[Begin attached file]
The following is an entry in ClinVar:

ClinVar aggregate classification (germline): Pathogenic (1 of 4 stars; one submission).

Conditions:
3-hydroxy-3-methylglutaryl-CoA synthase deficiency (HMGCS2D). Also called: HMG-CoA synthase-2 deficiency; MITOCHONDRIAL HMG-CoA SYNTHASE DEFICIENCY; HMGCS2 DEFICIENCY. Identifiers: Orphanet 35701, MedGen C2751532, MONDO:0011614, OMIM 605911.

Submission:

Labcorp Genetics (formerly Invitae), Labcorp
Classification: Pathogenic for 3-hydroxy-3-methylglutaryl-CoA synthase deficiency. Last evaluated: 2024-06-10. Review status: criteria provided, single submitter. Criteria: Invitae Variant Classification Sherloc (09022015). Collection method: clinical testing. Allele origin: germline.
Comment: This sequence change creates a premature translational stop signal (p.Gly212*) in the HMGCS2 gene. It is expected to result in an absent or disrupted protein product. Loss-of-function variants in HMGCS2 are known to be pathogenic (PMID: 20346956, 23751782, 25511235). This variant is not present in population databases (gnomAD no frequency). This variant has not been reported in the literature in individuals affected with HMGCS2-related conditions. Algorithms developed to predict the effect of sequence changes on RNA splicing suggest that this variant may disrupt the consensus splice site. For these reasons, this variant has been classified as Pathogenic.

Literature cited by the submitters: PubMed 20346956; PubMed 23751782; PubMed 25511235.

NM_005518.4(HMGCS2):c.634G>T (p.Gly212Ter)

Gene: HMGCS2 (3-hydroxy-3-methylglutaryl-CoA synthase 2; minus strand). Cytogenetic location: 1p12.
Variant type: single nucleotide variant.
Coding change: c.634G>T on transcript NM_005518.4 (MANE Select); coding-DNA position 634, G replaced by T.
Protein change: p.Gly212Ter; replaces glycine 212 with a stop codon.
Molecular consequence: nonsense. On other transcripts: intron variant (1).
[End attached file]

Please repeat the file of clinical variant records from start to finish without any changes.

The following is an entry in ClinVar:

ClinVar aggregate classification (germline): Pathogenic (1 of 4 stars; one submission).

Conditions:
3-hydroxy-3-methylglutaryl-CoA synthase deficiency (HMGCS2D). Also called: HMG-CoA synthase-2 deficiency; MITOCHONDRIAL HMG-CoA SYNTHASE DEFICIENCY; HMGCS2 DEFICIENCY. Identifiers: Orphanet 35701, MedGen C2751532, MONDO:0011614, OMIM 605911.

Submission:

Labcorp Genetics (formerly Invitae), Labcorp
Classification: Pathogenic for 3-hydroxy-3-methylglutaryl-CoA synthase deficiency. Last evaluated: 2024-06-10. Review status: criteria provided, single submitter. Criteria: Invitae Variant Classification Sherloc (09022015). Collection method: clinical testing. Allele origin: germline.
Comment: This sequence change creates a premature translational stop signal (p.Gly212*) in the HMGCS2 gene. It is expected to result in an absent or disrupted protein product. Loss-of-function variants in HMGCS2 are known to be pathogenic (PMID: 20346956, 23751782, 25511235). This variant is not present in population databases (gnomAD no frequency). This variant has not been reported in the literature in individuals affected with HMGCS2-related conditions. Algorithms developed to predict the effect of sequence changes on RNA splicing suggest that this variant may disrupt the consensus splice site. For these reasons, this variant has been classified as Pathogenic.

Literature cited by the submitters: PubMed 20346956; PubMed 23751782; PubMed 25511235.

NM_005518.4(HMGCS2):c.634G>T (p.Gly212Ter)

Gene: HMGCS2 (3-hydroxy-3-methylglutaryl-CoA synthase 2; minus strand). Cytogenetic location: 1p12.
Variant type: single nucleotide variant.
Coding change: c.634G>T on transcript NM_005518.4 (MANE Select); coding-DNA position 634, G replaced by T.
Protein change: p.Gly212Ter; replaces glycine 212 with a stop codon.
Molecular consequence: nonsense. On other transcripts: intron variant (1).